Tourism

Kick back in Maldives

There I was, soaking in the setting sun and the pristine, expansive beauty of the Indian Ocean paradise that is the Maldives, ignoring the phone and switched off from social media. It was sheer bliss, till my reverie was interrupted by… could it be? No, surely not. Not here in a luxurious resort in this high-end tourist country. But, yes, it was unmistakably so. The sounds of Kaala-chashma, the pulsating Bollywood song, were thumping through the air. The stingrays in front of me darted, and large reef sharks zipped through the waves, as if it beat to the music.

I craned my neck to see what was going on. Keen observer that I am, I hadn’t seen hordes of Indians milling around the resort. My journalistic sleuthing had clearly been on the back burner because a few quick enquiries of the wait staff later, I learned that it was an OTT celebration by an Indian couple to commemorate their 25th wedding anniversary. They had flown in friends and family from South India and were having a big bash on another end of the island. “We are very popular with Indians now, madam,” said the helpful and rather talkative Maldivian waiter. “Indians make money, they like to spend it. Just two weeks ago, we had a big Indian wedding. You Indians really take dancing very seriously.”

I tried to channel back some of that inner Zen I had been focussed on cultivating during this holiday, although it was hard when Hyderabad seemed to be in my backyard. Eventually, I gave up, stuck in some earplugs and went to bed. Blissfully, all was calm the next morning. When I enquired about the partying group, I was told they had checked out early.

Even though India seems to be having some political hiccups with the Maldives, and we are weary about the growing Chinese presence here, it doesn’t seem to have affected tourism from our parts to these slowly sinking islands. Wealthy Indians have invested in a big name, luxurious resorts across myriad atolls, buying islands and forming joint ventures with plush hotel chains. The country is a popular destination for a tiny subset of our rich. The number of Indians visiting has risen 24% between 2016 and 2017, according to the Maldivian Tourism Ministry, which estimates that about 1,00,000 Indians are expected to visit by the end of this year. A few months ago, one couple friend of mine visited the Maldives twice in three weeks. But our numbers pale next to the Chinese — who also love to visit this sun-kissed Utopia.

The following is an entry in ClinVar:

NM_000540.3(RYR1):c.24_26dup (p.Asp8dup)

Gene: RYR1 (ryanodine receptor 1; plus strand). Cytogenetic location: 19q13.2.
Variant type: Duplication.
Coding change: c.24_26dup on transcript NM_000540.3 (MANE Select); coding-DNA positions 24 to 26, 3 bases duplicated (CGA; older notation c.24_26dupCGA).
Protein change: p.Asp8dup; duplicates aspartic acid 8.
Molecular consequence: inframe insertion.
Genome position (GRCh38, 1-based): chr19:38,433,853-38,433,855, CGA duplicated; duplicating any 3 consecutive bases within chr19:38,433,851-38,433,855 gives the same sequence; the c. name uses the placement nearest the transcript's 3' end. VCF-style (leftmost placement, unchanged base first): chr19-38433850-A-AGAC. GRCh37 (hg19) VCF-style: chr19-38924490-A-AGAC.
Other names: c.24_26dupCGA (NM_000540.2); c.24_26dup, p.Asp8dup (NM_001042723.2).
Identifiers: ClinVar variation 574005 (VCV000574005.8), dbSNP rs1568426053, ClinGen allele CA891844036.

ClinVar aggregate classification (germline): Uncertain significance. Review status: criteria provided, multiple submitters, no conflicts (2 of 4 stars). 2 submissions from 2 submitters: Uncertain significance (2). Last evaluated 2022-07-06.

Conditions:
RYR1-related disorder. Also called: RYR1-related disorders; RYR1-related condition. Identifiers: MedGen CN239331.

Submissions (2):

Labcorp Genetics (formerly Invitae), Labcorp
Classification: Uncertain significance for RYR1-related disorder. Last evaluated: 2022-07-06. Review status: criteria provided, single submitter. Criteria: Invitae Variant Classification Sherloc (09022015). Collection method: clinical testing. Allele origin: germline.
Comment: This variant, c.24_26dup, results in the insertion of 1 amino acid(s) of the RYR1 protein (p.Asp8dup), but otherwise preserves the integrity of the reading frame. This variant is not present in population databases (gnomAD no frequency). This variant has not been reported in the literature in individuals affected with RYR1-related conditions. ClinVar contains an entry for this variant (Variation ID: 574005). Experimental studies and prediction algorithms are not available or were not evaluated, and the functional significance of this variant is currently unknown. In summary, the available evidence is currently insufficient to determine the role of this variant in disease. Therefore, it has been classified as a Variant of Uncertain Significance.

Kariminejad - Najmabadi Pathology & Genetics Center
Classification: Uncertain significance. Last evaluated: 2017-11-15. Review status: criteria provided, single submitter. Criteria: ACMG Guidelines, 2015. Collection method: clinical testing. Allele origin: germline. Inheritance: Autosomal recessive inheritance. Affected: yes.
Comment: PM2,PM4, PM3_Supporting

One aspect of the growing number of Chinese tourists everywhere is that suddenly we Indians, with our bizarre swimwear attire, seem not so out of place. Anyone who has cringed at seeing a pot-bellied Indian man in his banyan and very tiny swim bottoms should stop feeling embarrassed immediately. The Chinese are more afraid of the sun than we are. They wear full-fledged top-to-bottom body suits and facekinis, a sort of ski mask with holes cut out for the ears, nose and mouth. The first time I spotted one on the beach, I was petrified and wondered if thieves had set upon the island. Then I realised there were little kids frolicking about. It was a sight to behold. What would the French authorities, who have banned burkinis — the full body swimsuit — on the beach and fined women for wearing them, have made of this outfit?

It got me thinking — how come these burkinis and facekinis haven’t caught on in India in a big way? They are perfect for our modest way of dressing and our fear of getting tanned. Forget working out to get a bikini ready body. A full body suit is a liberating relief. It’s also so much better than seeing uncles in undies and aunties in salwars and saris wading into the water. This is one neighbour-inspired fashion item we can definitely embrace. Hindi-Cheeni bhai bhai.

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